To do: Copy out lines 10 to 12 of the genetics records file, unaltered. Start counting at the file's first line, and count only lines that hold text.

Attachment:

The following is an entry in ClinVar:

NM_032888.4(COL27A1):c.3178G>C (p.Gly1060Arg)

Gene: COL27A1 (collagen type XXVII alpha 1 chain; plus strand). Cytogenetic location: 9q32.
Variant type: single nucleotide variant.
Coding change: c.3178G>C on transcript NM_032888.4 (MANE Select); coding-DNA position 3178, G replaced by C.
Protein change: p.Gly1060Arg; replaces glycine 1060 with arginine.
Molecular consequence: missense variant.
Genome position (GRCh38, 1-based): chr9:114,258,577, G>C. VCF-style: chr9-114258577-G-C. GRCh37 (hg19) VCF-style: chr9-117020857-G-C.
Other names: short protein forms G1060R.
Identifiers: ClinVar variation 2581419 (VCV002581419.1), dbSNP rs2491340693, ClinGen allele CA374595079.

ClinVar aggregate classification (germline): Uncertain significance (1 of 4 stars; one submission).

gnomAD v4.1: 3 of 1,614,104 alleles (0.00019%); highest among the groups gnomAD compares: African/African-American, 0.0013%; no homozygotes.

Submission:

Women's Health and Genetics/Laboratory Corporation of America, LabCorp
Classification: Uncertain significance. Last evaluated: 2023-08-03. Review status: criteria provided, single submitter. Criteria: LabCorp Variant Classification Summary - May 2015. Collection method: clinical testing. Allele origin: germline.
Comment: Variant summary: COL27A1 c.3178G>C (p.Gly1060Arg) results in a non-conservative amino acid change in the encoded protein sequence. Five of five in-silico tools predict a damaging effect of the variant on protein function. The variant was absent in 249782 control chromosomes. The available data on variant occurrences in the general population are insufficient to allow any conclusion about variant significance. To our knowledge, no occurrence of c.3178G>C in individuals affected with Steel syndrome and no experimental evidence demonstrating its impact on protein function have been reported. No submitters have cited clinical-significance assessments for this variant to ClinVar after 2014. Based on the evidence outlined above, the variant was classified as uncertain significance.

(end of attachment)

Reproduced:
Identifiers: ClinVar variation 2581419 (VCV002581419.1), dbSNP rs2491340693, ClinGen allele CA374595079.

ClinVar aggregate classification (germline): Uncertain significance (1 of 4 stars; one submission).

gnomAD v4.1: 3 of 1,614,104 alleles (0.00019%); highest among the groups gnomAD compares: African/African-American, 0.0013%; no homozygotes.